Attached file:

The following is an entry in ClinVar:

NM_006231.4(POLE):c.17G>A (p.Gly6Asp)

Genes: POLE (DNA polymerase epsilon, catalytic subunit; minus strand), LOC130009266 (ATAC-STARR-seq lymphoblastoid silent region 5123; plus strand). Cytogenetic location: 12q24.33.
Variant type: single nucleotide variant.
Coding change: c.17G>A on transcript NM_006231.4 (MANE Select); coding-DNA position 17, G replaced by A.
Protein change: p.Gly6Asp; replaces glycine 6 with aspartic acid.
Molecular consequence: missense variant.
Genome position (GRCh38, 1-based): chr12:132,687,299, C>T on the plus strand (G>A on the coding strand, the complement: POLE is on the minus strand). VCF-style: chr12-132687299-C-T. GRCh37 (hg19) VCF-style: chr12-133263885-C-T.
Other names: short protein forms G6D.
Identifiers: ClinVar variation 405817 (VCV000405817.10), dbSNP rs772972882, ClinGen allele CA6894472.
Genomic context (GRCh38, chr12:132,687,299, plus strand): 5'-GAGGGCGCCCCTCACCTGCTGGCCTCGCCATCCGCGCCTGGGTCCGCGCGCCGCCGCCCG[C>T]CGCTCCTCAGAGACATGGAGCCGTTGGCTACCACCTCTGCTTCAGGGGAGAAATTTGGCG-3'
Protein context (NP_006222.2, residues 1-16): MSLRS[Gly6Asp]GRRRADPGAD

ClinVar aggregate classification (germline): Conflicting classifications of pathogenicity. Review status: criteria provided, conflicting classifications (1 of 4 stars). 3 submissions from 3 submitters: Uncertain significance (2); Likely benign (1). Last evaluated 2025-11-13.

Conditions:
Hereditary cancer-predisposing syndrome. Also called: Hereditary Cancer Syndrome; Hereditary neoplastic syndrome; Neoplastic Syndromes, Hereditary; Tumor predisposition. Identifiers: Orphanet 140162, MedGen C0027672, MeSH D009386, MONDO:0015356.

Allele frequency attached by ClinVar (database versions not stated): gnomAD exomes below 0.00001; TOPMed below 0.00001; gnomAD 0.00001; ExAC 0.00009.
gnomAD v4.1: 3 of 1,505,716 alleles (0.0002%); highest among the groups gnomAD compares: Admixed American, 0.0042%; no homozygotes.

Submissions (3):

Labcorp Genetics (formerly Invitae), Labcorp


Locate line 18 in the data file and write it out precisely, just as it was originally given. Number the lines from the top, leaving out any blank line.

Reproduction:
Submissions (3):